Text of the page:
Mexico’s 14-MW Chilatan files for carbon credit approval

The sponsor of the 14-MW Chilatan hydroelectric project has applied to the United Nations’ Clean Development Mechanism (CDM) agency for approval to sell carbon emissions credits from the project, which now is operating on the Corongoros River in Mexico’s Jalisco State.

Corporacion Mexicana de Hidroelectricidad (Comexhidro) began construction of the project in 2004 on behalf of project owner Proveedora de Electricidad de Occidente S. de R.L. de C.V. It began operation in November 2005.

The application to the U.N. Framework Convention on Climate Change said the project includes a powerhouse with two 7-MW turbine-generators constructed downstream of the existing Chilatan Dam irrigation project. It also includes a substation and 1.5-kilometer transmission line to connect with the Comision Federal de Electricidad (CFE) grid.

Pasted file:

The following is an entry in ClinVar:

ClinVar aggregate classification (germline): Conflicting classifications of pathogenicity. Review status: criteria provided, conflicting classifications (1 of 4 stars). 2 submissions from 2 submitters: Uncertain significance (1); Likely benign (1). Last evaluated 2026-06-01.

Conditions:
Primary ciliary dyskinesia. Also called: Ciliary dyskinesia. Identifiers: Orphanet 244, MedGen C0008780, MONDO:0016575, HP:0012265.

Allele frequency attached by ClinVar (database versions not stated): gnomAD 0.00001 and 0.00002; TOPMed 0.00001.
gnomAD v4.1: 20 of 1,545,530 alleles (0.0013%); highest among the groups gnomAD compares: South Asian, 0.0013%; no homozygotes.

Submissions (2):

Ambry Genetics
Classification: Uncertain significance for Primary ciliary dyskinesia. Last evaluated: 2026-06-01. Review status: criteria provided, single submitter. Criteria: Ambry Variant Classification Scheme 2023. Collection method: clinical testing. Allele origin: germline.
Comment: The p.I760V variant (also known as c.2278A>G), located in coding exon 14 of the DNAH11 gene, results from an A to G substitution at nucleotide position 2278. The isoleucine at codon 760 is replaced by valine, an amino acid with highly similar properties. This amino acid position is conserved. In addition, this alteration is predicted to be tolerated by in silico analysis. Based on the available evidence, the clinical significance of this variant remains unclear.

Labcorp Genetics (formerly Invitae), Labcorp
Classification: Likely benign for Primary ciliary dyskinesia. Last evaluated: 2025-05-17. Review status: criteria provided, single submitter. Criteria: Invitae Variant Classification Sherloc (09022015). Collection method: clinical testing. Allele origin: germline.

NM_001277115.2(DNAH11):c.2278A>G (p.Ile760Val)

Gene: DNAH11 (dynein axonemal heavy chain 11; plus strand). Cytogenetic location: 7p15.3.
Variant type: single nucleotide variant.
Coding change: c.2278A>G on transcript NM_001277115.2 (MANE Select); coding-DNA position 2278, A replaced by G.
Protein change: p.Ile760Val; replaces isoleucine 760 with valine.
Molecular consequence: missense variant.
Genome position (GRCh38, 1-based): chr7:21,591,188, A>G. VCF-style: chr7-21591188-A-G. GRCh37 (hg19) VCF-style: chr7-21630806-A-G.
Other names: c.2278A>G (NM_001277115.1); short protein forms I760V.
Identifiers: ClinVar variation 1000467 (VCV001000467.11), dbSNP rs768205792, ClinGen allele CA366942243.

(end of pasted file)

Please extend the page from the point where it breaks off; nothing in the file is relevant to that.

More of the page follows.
�Carbon finance makes it possible to reduce the electricity price so that it is sufficiently attractive and competitive compared to CFE’s tariffs,� the application said. �Without carbon finance, the return on the investment would not be attractive enough to justify the investment in the project.�

Proveedora, which filed the application with co-sponsor Impulsora Nacional de Electricidad S. de R.L. de C.V., said Chilatan is expected to offset 684,390 tons of carbon dioxide over the estimated 21-year carbon credit period. It is expected to generate 61,490 MWh per year.

Voith Siemens Hydro Power Generation worked on Chilatan under terms of a US$12 million engineering-procurement-construction contract. It supplied two 7-MW Francis turbines, and performed power station design and construction.

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